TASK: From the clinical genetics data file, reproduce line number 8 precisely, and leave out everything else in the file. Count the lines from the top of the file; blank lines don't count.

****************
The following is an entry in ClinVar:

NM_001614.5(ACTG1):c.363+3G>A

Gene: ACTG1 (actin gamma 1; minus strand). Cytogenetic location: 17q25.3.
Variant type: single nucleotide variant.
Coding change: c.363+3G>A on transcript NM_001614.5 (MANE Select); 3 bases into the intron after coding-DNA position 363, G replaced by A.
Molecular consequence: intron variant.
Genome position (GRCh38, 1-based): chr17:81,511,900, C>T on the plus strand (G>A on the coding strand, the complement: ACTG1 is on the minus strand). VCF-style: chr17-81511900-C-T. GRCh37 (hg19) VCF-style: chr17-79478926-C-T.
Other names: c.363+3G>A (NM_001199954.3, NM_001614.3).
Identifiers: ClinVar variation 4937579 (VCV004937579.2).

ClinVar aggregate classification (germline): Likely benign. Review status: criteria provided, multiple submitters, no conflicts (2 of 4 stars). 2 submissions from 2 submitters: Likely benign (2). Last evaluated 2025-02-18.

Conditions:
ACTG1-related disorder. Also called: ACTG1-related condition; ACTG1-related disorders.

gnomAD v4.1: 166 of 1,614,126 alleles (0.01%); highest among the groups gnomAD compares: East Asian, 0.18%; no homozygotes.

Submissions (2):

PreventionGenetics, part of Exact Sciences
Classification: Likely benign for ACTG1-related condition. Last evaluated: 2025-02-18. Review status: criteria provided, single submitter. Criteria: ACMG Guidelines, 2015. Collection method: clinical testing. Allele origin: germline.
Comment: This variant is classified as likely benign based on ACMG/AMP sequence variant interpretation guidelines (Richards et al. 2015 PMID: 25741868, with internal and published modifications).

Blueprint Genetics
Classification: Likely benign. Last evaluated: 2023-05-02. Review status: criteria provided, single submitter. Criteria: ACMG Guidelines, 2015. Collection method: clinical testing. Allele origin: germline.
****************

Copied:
Other names: c.363+3G>A (NM_001199954.3, NM_001614.3).